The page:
Don't Millinocket Till you try it
Don’t Millinocket t-shirt fundraiser for the Millinocket library

 

Coming into the Light – 10 Life Lessons from a Year of Writing and Living Courageously

A year ago, a friend asked me to create a blog about our trip to Guatemala. I had never set up my own website before or blogged (gosh, I still detest how that word sounds) or publicly written much at all to that point. But she knew that I liked to write, having watched me carry my journal everywhere back in our days together in Madagascar in the 1990s and then again as we traveled around Guatemala. I assumed I could figure it out, and it seemed like a good challenge.

What I discovered is that there is more formatting and behind-the-scenes work needed to get a website set up than I expected. It’s more time-consuming than it is difficult, and I spent ages just trying to think of a website address. I eventually settled on “Put Your Own Oxygen Mask on First” thanks to a sticky note that sits on my desk as a reminder to myself. At a certain point, I just needed to get writing. So I plugged it in, and after confirming that no one had claimed it yet, I went with it. I know it’s probably too long, but it was time to unstick myself from the nitty-gritty details and get down to writing. As time passes, I adjust and tweak the site’s format and layout. As with so much in life, greater clarity comes with time. You can perfect – or improve it – later. The most important part is to just get started.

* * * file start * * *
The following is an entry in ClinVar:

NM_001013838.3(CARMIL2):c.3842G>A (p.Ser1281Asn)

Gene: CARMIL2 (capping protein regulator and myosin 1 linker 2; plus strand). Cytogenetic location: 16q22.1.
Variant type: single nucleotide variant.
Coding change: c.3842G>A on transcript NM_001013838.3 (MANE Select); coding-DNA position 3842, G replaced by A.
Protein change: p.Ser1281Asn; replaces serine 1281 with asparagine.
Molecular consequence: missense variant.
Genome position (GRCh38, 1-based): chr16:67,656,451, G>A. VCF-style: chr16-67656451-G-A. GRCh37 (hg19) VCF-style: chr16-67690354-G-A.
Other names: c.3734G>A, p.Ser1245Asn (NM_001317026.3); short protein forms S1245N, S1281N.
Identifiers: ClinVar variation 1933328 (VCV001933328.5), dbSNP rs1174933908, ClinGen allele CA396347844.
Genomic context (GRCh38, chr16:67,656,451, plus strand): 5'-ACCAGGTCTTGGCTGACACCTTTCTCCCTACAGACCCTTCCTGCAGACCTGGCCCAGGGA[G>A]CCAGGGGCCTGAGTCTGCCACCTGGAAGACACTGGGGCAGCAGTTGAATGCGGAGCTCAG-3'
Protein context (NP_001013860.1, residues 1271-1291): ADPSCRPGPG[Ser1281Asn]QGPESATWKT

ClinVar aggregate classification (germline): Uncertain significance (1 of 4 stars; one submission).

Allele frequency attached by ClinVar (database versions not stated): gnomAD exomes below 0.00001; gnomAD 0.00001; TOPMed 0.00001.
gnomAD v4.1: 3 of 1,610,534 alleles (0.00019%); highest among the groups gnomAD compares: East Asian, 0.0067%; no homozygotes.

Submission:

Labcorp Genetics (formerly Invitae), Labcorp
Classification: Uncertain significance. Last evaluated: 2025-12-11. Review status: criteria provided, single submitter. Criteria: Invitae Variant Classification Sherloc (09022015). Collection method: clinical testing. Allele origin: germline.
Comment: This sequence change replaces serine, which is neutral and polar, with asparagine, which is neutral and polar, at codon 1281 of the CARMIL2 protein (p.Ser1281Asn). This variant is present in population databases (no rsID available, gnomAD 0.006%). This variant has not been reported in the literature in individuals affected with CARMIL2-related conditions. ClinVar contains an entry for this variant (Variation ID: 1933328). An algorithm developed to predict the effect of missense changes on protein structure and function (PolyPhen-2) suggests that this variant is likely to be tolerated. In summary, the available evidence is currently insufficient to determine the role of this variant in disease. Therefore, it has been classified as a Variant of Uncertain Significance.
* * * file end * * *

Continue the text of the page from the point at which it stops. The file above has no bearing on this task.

First draft yoda

And start I did. I published my first post on November 15, 2018. Looking back at the past year, I am astonished for many reasons, but especially with how this writing endeavor has blossomed and grown. In the past year I wrote 50 blog posts. FIFTY. That’s a lot of 5am wake up calls. The lesson here is that writing is most effectively accomplished with focused, uninterrupted time, and for many writers that’s early in the morning. The other lesson is that I can pretty much turn any pursuit, even if it starts as a passion project, into work. The good news is that I noticed it happening and backed off a bit. That’s the gift of being in your 40’s – perspective and life experience!

Throughout this year I have had days – okay, weeks – where I have become discouraged and self-conscious. My strong and judgmental inner-voice has ruled my thoughts saying, “Who really wants to read this stuff?” and “Isn’t this a little self-indulgent?” I hear a Sarah Palin-esque derogatory and snarkily delivered, “How’s that hopey changey stuff working out?” in my mind and wonder, “What’s the point? Does all this – any of this – really matter?” I am but a drop in an ocean of snark and negativity, and does anyone really care about what I have to say anyway?

Anais Nin quote

But I carried on, because I like writing and how it helps me sort through my thoughts and experiences. About halfway through the year I began to pitch essay ideas to journals and newspapers, partially out of curiosity and partially, to be honest, to see if the pros though my writing was any good. And I was delighted that a couple pieces were chosen to be published! My essay The View from a Chicken Bus, about an indigenous girl’s journey to school in Guatemala, was published by Sky Island Journal in their Issue 9 in June. It has since been nominated for Sundress Publications’ “Best of the Net” and the Pushcart Prize. My essay on being a sandwich generationer and a child of Alzheimer’s was published by the Washington Post in August and then picked up by the Boston Globe, the Chicago Tribune, the Baltimore Sun, and eventually by Maria Shriver who published it in her Sunday Paper on November 3, 2019.